Gulf single currency unlikely in next 5yrs - GCC head

Rejoining the union is 'off the table' said UAE, while Oman will not reconsider decision.
Gulf single currency unlikely in next 5yrs - GCC head
CURRENCY UNLIKELY: Gulf Arab countries are unlikely to launch a single currency in the next 5 years due the preparations required. (Getty Images)
By Martin Dokoupil and Souhail Karam
Wed 26 May 2010 02:11 AM

Gulf Arab countries are unlikely to launch a planned single currency in the next five years given all the preparation required, the head of the Gulf Cooperation Council said on Tuesday.

Abdulrahman al Attiyah, Secretary General of the Gulf Cooperation Council (GCC), also said he expected the UAE and Oman, which quit the single currency project, would eventually join the monetary union but not until after the currency had been launched successfully.

Last year, GCC abandoned an initial 2010 deadline for issuing common notes and coins. It has not specified a new timeframe for the launch but many analysts see 2015 as a likely launch date.

In a written response to questions emailed by Reuters, Attiyah said: "In a reflection to the sophisticated nature of the technical, legislative and institutional requirements, I don't foresee the currency to be launched in 2015."

Four Gulf countries pursuing the union - Saudi Arabia, Kuwait, Qatar and Bahrain - launched a forerunner for a Gulf central bank in March, but declined to reveal a roadmap for a single currency.

Gulf monetary union was designed to emulate the euro zone and Attiyah said the GCC should draw lessons from the euro zone debt crisis. He indicated that the return of the UAE and Oman was still on the cards, but rather at a later stage.

The UAE withdrew from the project a year ago in protest at a decision to house the Gulf monetary council in the Saudi capital Riyadh. Oman quit the project in 2006 and has repeatedly said it was unlikely to rejoin anytime soon.

Attiyah said: "The UAE and Oman are neither objecting to the project nor eliminating the possibility to join. In fact, they are supporting the project by being active members in the technical loop with respect to the single payment system and the harmonized banking supervision legislations."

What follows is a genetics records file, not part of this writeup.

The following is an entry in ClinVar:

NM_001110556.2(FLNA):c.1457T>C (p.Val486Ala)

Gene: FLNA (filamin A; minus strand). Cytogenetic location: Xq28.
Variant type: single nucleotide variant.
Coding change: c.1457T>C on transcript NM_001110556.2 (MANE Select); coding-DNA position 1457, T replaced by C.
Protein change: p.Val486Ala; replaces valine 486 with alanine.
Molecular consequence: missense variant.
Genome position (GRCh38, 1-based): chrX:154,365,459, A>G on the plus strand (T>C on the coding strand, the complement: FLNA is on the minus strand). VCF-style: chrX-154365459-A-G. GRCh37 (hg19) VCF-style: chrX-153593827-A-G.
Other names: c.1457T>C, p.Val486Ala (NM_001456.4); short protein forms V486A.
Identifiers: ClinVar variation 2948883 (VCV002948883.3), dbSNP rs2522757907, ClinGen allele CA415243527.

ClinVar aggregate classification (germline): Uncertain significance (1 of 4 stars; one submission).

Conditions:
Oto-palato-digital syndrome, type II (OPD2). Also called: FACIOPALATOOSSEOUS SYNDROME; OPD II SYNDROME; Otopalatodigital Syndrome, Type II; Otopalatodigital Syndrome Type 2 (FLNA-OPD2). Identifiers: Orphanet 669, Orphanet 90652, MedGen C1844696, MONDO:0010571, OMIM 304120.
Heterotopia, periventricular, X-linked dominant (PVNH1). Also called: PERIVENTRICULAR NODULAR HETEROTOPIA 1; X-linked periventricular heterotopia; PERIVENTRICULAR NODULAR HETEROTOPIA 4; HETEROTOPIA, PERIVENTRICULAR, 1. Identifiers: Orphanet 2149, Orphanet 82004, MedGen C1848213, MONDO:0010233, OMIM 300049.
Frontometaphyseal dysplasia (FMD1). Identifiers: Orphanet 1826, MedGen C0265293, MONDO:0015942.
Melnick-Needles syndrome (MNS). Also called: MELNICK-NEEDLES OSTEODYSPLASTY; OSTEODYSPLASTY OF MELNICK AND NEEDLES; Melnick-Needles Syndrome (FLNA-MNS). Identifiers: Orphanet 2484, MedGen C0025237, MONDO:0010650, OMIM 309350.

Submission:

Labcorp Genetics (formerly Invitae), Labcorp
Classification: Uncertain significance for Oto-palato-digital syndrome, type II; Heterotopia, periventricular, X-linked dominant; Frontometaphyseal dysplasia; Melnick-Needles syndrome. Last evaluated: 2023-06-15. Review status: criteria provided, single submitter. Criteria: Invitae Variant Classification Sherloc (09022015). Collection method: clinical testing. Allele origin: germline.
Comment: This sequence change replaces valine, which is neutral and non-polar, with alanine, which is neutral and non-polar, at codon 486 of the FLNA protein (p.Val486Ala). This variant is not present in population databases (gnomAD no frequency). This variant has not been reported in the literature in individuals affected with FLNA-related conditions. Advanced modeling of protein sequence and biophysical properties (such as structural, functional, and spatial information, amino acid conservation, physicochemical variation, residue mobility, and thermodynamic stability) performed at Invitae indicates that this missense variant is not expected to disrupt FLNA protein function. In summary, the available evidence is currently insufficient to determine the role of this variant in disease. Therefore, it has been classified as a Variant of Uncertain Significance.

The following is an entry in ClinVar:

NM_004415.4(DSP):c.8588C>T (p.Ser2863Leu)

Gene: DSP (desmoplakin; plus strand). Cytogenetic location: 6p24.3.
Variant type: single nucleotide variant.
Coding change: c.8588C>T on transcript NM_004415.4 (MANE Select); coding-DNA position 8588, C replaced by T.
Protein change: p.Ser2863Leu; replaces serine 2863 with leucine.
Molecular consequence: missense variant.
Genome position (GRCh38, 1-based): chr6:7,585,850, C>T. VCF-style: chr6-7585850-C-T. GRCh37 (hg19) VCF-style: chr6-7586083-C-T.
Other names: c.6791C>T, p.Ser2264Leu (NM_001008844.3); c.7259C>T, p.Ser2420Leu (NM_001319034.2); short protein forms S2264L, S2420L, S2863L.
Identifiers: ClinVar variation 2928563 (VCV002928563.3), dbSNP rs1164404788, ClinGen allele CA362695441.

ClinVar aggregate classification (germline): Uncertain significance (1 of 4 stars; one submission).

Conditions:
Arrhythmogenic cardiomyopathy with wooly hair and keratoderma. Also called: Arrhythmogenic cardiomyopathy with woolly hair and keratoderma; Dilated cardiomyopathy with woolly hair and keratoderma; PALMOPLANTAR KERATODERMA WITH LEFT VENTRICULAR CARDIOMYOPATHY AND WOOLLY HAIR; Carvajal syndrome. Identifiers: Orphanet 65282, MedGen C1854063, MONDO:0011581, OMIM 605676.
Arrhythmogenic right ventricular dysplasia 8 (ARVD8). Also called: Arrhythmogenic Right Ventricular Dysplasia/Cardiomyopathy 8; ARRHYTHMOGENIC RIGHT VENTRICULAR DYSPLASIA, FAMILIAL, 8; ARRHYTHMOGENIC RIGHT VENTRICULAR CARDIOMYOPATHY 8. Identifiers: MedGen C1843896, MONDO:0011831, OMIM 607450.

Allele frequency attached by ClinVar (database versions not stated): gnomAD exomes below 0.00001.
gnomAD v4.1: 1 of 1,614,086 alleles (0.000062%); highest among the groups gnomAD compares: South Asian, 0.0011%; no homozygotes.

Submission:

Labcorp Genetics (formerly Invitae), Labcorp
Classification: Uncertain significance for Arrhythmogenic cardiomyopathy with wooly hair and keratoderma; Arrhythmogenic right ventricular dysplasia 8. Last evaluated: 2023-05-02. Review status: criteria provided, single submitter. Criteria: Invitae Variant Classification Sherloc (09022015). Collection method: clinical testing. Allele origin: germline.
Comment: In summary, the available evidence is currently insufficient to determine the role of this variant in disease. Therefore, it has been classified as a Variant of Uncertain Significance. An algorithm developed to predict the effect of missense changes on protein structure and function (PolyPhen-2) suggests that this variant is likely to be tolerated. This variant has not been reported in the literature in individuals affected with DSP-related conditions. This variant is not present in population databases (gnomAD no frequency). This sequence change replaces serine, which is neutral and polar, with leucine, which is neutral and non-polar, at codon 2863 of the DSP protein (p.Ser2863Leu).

He added: "The monetary union project is in the preparatory phase and the possibility for both countries to be part of it remains high, especially if a successful and strong currency is launched."

Monetary union in the region has been delayed by old political rivalries as some countries did not want Saudi Arabia, the largest Arab economy and the world's top oil exporter, to hold too much influence.

Kuwait's plan to stick to pegging its dinar to a currency basket for the foreseeable future also raised questions as the other three countries favour their currency links to the US dollar. Attiyah, however, said that was not a problem.

Attiyah said: "The current exchange rate scheme in Kuwait is not an obstacle by all means since the Kuwaiti dinar still moves closely in an almost identical path with the rest of GCC national currencies."

He added: "It is rather an enlightening experience for the future central bank when manufacturing the single exchange rate policy."

Kuwait's decision in 2007 to ditch its dollar peg to contain strong inflationary pressures raised scepticism since Gulf countries had agreed to keep their currencies tied to the dollar.

Analysts consider the dollar peg to be the best fit for a single Gulf currency, at least in the initial stage, as other regimes would make budget oil revenues more volatile.

In March, the Saudi central bank governor was appointed head of the Gulf monetary council, underscoring the kingdom's dominance and reducing the likelihood of either the UAE or Oman joining the union.

The UAE central bank governor said on Monday, that rejoining the union was off the table at the moment, while Oman said repeatedly it would not reconsider its decision.

The six nation GCC is a loose economic and political bloc with its secretariat operating as its executive body with prerogatives similar to those of the European Commission. (Reuters)

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